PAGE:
By Ruth Ann Monti
Unless you never take your earbuds out, you’ve no doubt heard the horror stories about student loan debt. The average college graduate left school in 2012 with $29,400 in student loan debt, according to the Institute for College Access & Success. That’s a lot of debt for people just starting out. If you’re entering college or considering it, think about how you will pay for tuition without going into (much) debt. It is possible, but you need to research and plan.
Talk to Your Parents
If you haven’t talked to your parents about how you’re going to pay for college, do it now. Lots of parents have invested in 529 education savings accounts for their kids, so find out if they’ve gone this route and whether they’ve saved enough to pay for four years. When it’s time to dip into the 529 account to pay for tuition, room and board, books, supplies and other expenses, they won’t pay any federal taxes—but they may pay state taxes. That depends on your individual state.
If you or your parents receive regular payments from an annuity or structured settlement, you may be able to sell all or a portion of the future payments for a lump sum of cash now. You could then use this money to help pay for college.
You may also be able to get a small scholarship through your parents’ workplace. Many companies, particularly big ones, award scholarships to the children of employees. Ask them to talk to Human Resources about this.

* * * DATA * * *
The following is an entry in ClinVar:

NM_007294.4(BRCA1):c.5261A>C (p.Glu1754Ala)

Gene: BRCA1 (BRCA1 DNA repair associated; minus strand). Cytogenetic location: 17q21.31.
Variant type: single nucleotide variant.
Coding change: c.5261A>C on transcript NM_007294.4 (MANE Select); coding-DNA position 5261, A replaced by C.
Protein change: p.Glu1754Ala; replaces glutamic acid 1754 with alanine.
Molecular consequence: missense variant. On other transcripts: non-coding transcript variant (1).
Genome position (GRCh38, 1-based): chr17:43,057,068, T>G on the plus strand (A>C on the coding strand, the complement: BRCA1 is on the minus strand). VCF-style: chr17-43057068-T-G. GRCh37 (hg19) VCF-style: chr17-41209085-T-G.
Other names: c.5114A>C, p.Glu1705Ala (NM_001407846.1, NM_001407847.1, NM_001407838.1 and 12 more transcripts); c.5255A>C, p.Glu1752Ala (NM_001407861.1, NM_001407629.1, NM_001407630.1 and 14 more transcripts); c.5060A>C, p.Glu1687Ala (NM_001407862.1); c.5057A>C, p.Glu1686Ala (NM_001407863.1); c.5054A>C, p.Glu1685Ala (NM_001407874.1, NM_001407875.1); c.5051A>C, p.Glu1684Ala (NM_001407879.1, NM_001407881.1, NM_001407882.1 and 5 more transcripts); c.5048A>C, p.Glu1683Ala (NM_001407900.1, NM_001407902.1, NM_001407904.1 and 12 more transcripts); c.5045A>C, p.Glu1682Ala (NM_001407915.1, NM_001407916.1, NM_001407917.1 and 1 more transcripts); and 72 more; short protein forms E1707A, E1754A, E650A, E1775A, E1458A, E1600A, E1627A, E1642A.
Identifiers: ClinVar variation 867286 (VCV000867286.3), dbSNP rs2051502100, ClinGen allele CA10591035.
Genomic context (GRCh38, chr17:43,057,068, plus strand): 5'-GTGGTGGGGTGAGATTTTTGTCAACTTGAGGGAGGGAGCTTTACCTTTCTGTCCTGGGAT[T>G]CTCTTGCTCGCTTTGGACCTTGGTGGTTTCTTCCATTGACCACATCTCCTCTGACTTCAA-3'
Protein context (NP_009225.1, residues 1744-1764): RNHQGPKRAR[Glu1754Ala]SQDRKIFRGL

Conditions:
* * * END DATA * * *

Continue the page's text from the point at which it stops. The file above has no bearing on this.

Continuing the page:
Research Grant & Scholarship Opportunities
You don’t have to pay grants and scholarships back, making them the perfect way to pay for college. Grants are awarded to those demonstrating financial need, while scholarships are based on merit (academic achievement, athletic ability or other eligibility requirements). Search for these opportunities:
- at sites like Fastweb, Scholarships.com and the U.S. Department of Labor
- with your state’s department of education
- at the financial aid office of the college of your choice
Various nonprofit organizations offer scholarships and grants, too. Ask your guidance counselor about local opportunities he or she may be familiar with, and check with your church and local civic organizations as well.
Apply for a Work-Study Job
The Federal Work-Study Program provides part-time jobs for undergraduate and graduate students with financial need to help them pay for college expenses. The program is administered by participating schools, so inquire with your school’s financial aid office.
Join the Military
Every branch of the military (Army, Navy, Air Force, Marines, Coast Guard, National Guard and Reserves) offers military tuition assistance up to 100 percent. You don’t have to pay this money back; the military considers it money you have earned by serving. Eligibility and service requirements vary, so talk to a recruiter or visit Military.com.
Finally… If You Need to Borrow
If you still need to take out a loan after investigating all of the above, start by filling out the Free Application for Federal Student Aid, or FAFSA. As you begin making decisions about your career, keep the public service loan forgiveness program in mind. Under the program, the federal government may forgive a portion of your Direct Loan. To qualify, you must have made 120 qualifying payments while working full-time in a public service career.
About the author: Ruth Ann Monti is the founder of TimeStorm Communications, which provides original content, copywriting, social media and marketing services for entrepreneurs and small businesses. She lives with her son and two dogs in sunny Scottsdale, Arizona.
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